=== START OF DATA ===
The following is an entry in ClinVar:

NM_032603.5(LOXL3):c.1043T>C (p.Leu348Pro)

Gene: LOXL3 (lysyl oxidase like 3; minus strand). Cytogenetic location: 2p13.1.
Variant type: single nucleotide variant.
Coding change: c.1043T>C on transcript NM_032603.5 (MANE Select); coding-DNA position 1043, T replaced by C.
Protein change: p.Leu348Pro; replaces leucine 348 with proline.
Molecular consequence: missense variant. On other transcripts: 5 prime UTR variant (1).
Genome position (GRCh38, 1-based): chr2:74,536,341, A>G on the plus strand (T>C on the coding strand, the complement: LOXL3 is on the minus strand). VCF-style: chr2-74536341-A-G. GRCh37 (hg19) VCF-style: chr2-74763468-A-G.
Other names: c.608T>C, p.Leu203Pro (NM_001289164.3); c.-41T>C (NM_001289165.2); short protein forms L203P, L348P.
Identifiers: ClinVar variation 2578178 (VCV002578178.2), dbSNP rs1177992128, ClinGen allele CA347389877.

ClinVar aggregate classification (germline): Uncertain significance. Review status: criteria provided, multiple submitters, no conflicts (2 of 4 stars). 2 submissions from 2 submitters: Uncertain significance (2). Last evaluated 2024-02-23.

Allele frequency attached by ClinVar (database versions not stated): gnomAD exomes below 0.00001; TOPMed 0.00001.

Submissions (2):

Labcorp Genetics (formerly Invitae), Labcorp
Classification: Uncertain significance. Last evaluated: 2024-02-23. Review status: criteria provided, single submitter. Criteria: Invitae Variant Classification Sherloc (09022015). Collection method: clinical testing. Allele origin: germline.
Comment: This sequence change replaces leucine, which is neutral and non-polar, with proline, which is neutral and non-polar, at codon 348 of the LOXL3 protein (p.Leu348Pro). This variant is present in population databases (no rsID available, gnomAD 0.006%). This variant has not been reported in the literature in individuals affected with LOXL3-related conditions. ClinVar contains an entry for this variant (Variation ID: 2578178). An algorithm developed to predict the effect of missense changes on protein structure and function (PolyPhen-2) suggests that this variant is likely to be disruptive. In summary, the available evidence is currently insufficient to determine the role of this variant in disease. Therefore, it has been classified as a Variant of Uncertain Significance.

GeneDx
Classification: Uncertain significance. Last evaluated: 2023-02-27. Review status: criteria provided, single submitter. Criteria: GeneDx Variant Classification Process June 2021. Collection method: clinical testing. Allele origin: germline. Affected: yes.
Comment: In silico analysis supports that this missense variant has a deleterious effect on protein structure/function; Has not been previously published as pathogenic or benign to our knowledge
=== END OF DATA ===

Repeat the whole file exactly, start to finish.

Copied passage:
The following is an entry in ClinVar:

NM_032603.5(LOXL3):c.1043T>C (p.Leu348Pro)

Gene: LOXL3 (lysyl oxidase like 3; minus strand). Cytogenetic location: 2p13.1.
Variant type: single nucleotide variant.
Coding change: c.1043T>C on transcript NM_032603.5 (MANE Select); coding-DNA position 1043, T replaced by C.
Protein change: p.Leu348Pro; replaces leucine 348 with proline.
Molecular consequence: missense variant. On other transcripts: 5 prime UTR variant (1).
Genome position (GRCh38, 1-based): chr2:74,536,341, A>G on the plus strand (T>C on the coding strand, the complement: LOXL3 is on the minus strand). VCF-style: chr2-74536341-A-G. GRCh37 (hg19) VCF-style: chr2-74763468-A-G.
Other names: c.608T>C, p.Leu203Pro (NM_001289164.3); c.-41T>C (NM_001289165.2); short protein forms L203P, L348P.
Identifiers: ClinVar variation 2578178 (VCV002578178.2), dbSNP rs1177992128, ClinGen allele CA347389877.

ClinVar aggregate classification (germline): Uncertain significance. Review status: criteria provided, multiple submitters, no conflicts (2 of 4 stars). 2 submissions from 2 submitters: Uncertain significance (2). Last evaluated 2024-02-23.

Allele frequency attached by ClinVar (database versions not stated): gnomAD exomes below 0.00001; TOPMed 0.00001.

Submissions (2):

Labcorp Genetics (formerly Invitae), Labcorp
Classification: Uncertain significance. Last evaluated: 2024-02-23. Review status: criteria provided, single submitter. Criteria: Invitae Variant Classification Sherloc (09022015). Collection method: clinical testing. Allele origin: germline.
Comment: This sequence change replaces leucine, which is neutral and non-polar, with proline, which is neutral and non-polar, at codon 348 of the LOXL3 protein (p.Leu348Pro). This variant is present in population databases (no rsID available, gnomAD 0.006%). This variant has not been reported in the literature in individuals affected with LOXL3-related conditions. ClinVar contains an entry for this variant (Variation ID: 2578178). An algorithm developed to predict the effect of missense changes on protein structure and function (PolyPhen-2) suggests that this variant is likely to be disruptive. In summary, the available evidence is currently insufficient to determine the role of this variant in disease. Therefore, it has been classified as a Variant of Uncertain Significance.

GeneDx
Classification: Uncertain significance. Last evaluated: 2023-02-27. Review status: criteria provided, single submitter. Criteria: GeneDx Variant Classification Process June 2021. Collection method: clinical testing. Allele origin: germline. Affected: yes.
Comment: In silico analysis supports that this missense variant has a deleterious effect on protein structure/function; Has not been previously published as pathogenic or benign to our knowledge